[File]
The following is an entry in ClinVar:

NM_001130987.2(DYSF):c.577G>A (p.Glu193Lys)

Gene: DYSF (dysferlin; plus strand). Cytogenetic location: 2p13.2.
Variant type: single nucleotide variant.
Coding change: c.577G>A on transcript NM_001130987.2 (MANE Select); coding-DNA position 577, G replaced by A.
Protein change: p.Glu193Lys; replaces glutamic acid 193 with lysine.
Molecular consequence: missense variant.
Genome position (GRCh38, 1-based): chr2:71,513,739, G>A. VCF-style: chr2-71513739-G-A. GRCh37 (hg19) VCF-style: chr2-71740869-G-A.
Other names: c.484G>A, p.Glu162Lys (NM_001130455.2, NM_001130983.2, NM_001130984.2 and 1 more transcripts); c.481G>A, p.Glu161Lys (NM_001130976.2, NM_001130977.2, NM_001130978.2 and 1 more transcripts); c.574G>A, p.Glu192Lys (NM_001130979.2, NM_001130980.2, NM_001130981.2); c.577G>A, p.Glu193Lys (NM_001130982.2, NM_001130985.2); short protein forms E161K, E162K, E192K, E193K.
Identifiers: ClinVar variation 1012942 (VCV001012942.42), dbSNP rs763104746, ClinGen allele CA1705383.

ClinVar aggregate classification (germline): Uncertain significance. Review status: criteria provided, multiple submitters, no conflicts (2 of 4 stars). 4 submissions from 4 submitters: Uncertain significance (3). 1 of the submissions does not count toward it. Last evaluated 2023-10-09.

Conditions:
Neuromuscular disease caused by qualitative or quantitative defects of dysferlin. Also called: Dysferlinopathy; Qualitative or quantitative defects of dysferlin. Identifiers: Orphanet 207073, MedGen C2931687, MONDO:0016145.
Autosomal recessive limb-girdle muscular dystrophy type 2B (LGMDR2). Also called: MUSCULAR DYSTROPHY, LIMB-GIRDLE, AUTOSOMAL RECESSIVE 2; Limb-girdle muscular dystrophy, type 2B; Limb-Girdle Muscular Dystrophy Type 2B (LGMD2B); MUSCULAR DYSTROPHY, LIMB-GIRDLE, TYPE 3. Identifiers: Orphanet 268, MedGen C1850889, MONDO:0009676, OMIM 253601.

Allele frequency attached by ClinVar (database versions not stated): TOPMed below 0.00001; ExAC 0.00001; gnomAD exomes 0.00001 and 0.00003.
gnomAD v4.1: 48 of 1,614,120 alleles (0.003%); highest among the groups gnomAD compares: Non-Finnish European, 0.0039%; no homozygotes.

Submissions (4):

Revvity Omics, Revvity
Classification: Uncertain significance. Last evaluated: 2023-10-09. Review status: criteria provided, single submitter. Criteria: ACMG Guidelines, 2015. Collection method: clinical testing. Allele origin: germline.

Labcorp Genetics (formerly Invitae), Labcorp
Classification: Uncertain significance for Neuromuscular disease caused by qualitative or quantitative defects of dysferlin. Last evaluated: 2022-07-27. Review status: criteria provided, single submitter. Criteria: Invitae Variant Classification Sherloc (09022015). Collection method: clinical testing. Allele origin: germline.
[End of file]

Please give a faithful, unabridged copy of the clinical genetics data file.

The following is an entry in ClinVar:

NM_001130987.2(DYSF):c.577G>A (p.Glu193Lys)

Gene: DYSF (dysferlin; plus strand). Cytogenetic location: 2p13.2.
Variant type: single nucleotide variant.
Coding change: c.577G>A on transcript NM_001130987.2 (MANE Select); coding-DNA position 577, G replaced by A.
Protein change: p.Glu193Lys; replaces glutamic acid 193 with lysine.
Molecular consequence: missense variant.
Genome position (GRCh38, 1-based): chr2:71,513,739, G>A. VCF-style: chr2-71513739-G-A. GRCh37 (hg19) VCF-style: chr2-71740869-G-A.
Other names: c.484G>A, p.Glu162Lys (NM_001130455.2, NM_001130983.2, NM_001130984.2 and 1 more transcripts); c.481G>A, p.Glu161Lys (NM_001130976.2, NM_001130977.2, NM_001130978.2 and 1 more transcripts); c.574G>A, p.Glu192Lys (NM_001130979.2, NM_001130980.2, NM_001130981.2); c.577G>A, p.Glu193Lys (NM_001130982.2, NM_001130985.2); short protein forms E161K, E162K, E192K, E193K.
Identifiers: ClinVar variation 1012942 (VCV001012942.42), dbSNP rs763104746, ClinGen allele CA1705383.

ClinVar aggregate classification (germline): Uncertain significance. Review status: criteria provided, multiple submitters, no conflicts (2 of 4 stars). 4 submissions from 4 submitters: Uncertain significance (3). 1 of the submissions does not count toward it. Last evaluated 2023-10-09.

Conditions:
Neuromuscular disease caused by qualitative or quantitative defects of dysferlin. Also called: Dysferlinopathy; Qualitative or quantitative defects of dysferlin. Identifiers: Orphanet 207073, MedGen C2931687, MONDO:0016145.
Autosomal recessive limb-girdle muscular dystrophy type 2B (LGMDR2). Also called: MUSCULAR DYSTROPHY, LIMB-GIRDLE, AUTOSOMAL RECESSIVE 2; Limb-girdle muscular dystrophy, type 2B; Limb-Girdle Muscular Dystrophy Type 2B (LGMD2B); MUSCULAR DYSTROPHY, LIMB-GIRDLE, TYPE 3. Identifiers: Orphanet 268, MedGen C1850889, MONDO:0009676, OMIM 253601.

Allele frequency attached by ClinVar (database versions not stated): TOPMed below 0.00001; ExAC 0.00001; gnomAD exomes 0.00001 and 0.00003.
gnomAD v4.1: 48 of 1,614,120 alleles (0.003%); highest among the groups gnomAD compares: Non-Finnish European, 0.0039%; no homozygotes.

Submissions (4):

Revvity Omics, Revvity
Classification: Uncertain significance. Last evaluated: 2023-10-09. Review status: criteria provided, single submitter. Criteria: ACMG Guidelines, 2015. Collection method: clinical testing. Allele origin: germline.

Labcorp Genetics (formerly Invitae), Labcorp
Classification: Uncertain significance for Neuromuscular disease caused by qualitative or quantitative defects of dysferlin. Last evaluated: 2022-07-27. Review status: criteria provided, single submitter. Criteria: Invitae Variant Classification Sherloc (09022015). Collection method: clinical testing. Allele origin: germline.